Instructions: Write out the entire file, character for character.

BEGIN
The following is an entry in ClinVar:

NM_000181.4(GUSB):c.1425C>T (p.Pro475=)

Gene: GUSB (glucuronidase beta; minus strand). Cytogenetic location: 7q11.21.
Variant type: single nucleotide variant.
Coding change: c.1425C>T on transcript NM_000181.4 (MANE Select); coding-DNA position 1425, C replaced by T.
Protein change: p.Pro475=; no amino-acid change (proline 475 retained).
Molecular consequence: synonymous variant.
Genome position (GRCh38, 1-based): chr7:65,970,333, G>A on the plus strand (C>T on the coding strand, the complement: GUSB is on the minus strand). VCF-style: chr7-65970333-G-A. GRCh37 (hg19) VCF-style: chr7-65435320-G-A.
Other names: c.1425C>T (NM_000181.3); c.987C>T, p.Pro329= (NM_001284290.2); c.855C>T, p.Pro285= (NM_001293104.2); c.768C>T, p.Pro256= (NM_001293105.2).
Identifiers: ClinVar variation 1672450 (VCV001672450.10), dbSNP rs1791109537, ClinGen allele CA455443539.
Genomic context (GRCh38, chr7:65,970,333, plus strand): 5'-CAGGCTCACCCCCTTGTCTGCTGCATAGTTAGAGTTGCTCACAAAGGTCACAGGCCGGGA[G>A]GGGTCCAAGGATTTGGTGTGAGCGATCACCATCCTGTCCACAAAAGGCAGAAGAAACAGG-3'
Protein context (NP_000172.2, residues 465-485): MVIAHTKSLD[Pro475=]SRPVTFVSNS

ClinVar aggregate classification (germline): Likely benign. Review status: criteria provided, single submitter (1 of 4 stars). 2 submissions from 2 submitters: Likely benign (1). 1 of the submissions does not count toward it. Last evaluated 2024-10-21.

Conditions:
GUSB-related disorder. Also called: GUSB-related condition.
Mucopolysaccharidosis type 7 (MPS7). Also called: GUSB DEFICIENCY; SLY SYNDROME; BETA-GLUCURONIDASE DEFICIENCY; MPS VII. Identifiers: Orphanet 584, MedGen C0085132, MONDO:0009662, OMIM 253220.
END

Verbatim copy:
The following is an entry in ClinVar:

NM_000181.4(GUSB):c.1425C>T (p.Pro475=)

Gene: GUSB (glucuronidase beta; minus strand). Cytogenetic location: 7q11.21.
Variant type: single nucleotide variant.
Coding change: c.1425C>T on transcript NM_000181.4 (MANE Select); coding-DNA position 1425, C replaced by T.
Protein change: p.Pro475=; no amino-acid change (proline 475 retained).
Molecular consequence: synonymous variant.
Genome position (GRCh38, 1-based): chr7:65,970,333, G>A on the plus strand (C>T on the coding strand, the complement: GUSB is on the minus strand). VCF-style: chr7-65970333-G-A. GRCh37 (hg19) VCF-style: chr7-65435320-G-A.
Other names: c.1425C>T (NM_000181.3); c.987C>T, p.Pro329= (NM_001284290.2); c.855C>T, p.Pro285= (NM_001293104.2); c.768C>T, p.Pro256= (NM_001293105.2).
Identifiers: ClinVar variation 1672450 (VCV001672450.10), dbSNP rs1791109537, ClinGen allele CA455443539.
Genomic context (GRCh38, chr7:65,970,333, plus strand): 5'-CAGGCTCACCCCCTTGTCTGCTGCATAGTTAGAGTTGCTCACAAAGGTCACAGGCCGGGA[G>A]GGGTCCAAGGATTTGGTGTGAGCGATCACCATCCTGTCCACAAAAGGCAGAAGAAACAGG-3'
Protein context (NP_000172.2, residues 465-485): MVIAHTKSLD[Pro475=]SRPVTFVSNS

ClinVar aggregate classification (germline): Likely benign. Review status: criteria provided, single submitter (1 of 4 stars). 2 submissions from 2 submitters: Likely benign (1). 1 of the submissions does not count toward it. Last evaluated 2024-10-21.

Conditions:
GUSB-related disorder. Also called: GUSB-related condition.
Mucopolysaccharidosis type 7 (MPS7). Also called: GUSB DEFICIENCY; SLY SYNDROME; BETA-GLUCURONIDASE DEFICIENCY; MPS VII. Identifiers: Orphanet 584, MedGen C0085132, MONDO:0009662, OMIM 253220.